If you are between the ages 14-18, and you live in Spain, chances are good that you believe your space should be a public space. The latest round of "bottelons" -- outdoor drinking parties in Spanish cities -- took over public spaces in 20 Spanish cities on Friday, with "mixed" results, depending on your perspective. In cities like Barcelona, things got really ugly as revellers and police skirmished on the streets; there were fires, looting, injuries, and arrests. In Granada, where city officials chose not to oppose the get-togethers and went so far as to designate a public area, things were mellow.
What strikes us most is how this national Spanish phenomenon appears to be driven by some of the same forces that are stoking online communities in the U.S. -- the wide adoption of online communication tools for self-organization (emails and chatrooms are helping people to organize these events), an element of competition (there was a contest regarding which city could hold the biggest botellon of all on Friday), and, yes, the in-your-face nature of this movement which has got to be leaving both Spanish parents and marketers in awe.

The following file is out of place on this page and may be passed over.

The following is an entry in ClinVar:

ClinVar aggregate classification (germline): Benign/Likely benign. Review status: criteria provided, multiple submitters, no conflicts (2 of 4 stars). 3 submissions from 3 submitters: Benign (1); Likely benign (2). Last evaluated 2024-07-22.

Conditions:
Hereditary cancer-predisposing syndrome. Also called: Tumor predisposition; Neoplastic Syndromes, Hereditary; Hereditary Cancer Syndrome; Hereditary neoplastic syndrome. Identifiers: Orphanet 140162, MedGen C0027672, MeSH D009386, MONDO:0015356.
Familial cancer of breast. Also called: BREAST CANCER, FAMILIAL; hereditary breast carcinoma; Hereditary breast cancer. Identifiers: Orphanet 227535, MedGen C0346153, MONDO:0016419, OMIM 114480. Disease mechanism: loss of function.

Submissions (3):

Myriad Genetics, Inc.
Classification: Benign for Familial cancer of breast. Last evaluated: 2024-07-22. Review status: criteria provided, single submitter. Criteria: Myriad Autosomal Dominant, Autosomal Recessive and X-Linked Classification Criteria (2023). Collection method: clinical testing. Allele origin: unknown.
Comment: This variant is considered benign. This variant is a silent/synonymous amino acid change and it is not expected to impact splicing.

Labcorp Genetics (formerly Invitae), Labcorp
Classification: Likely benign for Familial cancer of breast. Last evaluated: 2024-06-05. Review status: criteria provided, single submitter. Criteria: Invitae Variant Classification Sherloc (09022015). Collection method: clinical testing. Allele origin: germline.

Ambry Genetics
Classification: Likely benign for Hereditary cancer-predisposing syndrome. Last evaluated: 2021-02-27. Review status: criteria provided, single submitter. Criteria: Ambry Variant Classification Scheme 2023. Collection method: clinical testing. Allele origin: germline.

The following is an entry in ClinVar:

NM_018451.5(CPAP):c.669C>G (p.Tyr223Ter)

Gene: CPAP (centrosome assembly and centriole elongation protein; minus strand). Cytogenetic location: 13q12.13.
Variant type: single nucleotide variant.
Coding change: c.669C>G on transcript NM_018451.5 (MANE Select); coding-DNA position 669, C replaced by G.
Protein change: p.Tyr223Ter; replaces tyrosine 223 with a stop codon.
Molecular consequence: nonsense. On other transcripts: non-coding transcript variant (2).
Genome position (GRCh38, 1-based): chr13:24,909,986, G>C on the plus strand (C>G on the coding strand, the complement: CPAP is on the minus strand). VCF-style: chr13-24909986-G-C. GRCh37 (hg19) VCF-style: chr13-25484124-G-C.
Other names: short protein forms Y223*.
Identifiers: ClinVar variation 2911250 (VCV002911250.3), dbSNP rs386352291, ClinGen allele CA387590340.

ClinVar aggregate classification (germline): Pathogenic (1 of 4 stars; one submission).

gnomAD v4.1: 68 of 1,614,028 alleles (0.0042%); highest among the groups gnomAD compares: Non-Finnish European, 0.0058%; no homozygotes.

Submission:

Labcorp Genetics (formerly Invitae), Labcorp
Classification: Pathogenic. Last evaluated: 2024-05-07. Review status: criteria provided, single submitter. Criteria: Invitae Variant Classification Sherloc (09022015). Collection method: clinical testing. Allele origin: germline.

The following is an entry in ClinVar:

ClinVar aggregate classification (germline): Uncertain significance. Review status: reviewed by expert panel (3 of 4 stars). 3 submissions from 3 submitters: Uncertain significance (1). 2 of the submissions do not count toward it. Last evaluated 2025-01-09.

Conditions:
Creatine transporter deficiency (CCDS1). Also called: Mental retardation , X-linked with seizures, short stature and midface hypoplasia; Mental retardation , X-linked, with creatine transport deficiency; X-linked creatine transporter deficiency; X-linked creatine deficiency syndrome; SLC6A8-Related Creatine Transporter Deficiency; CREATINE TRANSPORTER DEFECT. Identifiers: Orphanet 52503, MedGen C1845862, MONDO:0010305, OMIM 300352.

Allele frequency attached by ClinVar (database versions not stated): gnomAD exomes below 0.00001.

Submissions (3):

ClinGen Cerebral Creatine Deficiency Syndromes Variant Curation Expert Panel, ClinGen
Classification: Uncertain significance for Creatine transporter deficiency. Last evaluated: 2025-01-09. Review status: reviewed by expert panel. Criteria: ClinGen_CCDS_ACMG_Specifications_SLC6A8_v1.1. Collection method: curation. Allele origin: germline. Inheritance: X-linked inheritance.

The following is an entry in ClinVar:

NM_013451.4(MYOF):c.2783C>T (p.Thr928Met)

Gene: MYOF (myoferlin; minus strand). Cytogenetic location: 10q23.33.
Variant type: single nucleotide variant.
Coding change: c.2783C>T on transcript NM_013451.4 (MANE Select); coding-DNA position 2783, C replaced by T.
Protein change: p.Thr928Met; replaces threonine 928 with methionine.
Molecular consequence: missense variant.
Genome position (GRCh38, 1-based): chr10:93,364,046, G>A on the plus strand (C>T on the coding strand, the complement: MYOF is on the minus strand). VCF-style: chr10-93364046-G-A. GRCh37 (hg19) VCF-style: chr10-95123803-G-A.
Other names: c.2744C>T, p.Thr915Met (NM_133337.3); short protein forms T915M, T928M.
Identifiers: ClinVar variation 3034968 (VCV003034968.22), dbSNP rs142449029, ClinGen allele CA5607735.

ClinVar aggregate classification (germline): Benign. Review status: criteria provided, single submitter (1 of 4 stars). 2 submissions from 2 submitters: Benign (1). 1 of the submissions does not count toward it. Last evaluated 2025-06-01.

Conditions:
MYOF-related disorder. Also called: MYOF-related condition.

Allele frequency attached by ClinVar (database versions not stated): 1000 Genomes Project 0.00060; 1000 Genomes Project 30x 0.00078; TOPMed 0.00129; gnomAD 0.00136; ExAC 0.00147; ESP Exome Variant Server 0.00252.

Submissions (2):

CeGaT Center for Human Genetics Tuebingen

What we are hearing in news reports is the dark side of ad hoc communities, which, as Forrester recently noted, are beginning to challenge institutional power everywhere. But the lesson in Granada is that institutions do not have to oppose this power. And there is nothing like institutional/parental consent to make a rebellious act seem uncool ("Hey kids -- anyone ready for some Sunny-D?)."